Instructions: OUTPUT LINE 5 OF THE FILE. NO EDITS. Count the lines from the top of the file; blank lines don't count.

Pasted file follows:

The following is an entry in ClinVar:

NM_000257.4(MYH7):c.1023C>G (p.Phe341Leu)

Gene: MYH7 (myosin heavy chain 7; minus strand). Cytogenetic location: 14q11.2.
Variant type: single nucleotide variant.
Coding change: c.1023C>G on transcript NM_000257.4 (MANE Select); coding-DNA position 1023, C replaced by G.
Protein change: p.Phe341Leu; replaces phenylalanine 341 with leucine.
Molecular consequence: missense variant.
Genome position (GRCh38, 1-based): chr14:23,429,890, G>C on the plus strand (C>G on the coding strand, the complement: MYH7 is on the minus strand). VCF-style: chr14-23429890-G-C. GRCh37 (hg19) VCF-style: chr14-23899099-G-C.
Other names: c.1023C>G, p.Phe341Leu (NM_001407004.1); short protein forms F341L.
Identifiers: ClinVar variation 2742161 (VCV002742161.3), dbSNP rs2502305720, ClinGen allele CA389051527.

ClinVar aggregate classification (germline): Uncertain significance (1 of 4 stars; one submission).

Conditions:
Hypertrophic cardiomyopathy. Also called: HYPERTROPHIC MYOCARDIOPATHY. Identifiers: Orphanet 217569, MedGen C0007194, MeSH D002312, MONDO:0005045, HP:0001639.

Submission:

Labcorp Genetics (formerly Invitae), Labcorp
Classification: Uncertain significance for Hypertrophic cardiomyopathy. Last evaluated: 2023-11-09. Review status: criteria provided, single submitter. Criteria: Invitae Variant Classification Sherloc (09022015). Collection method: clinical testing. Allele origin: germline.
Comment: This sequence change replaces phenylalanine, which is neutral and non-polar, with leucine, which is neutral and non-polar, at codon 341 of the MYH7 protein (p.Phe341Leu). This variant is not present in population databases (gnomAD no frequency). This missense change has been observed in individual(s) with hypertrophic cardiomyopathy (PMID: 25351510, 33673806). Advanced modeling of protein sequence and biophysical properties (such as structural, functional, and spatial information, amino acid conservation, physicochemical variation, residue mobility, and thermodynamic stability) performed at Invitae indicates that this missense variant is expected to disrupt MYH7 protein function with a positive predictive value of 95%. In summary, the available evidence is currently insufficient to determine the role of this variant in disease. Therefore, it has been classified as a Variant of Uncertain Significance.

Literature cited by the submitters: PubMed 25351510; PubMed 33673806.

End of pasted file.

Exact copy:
Coding change: c.1023C>G on transcript NM_000257.4 (MANE Select); coding-DNA position 1023, C replaced by G.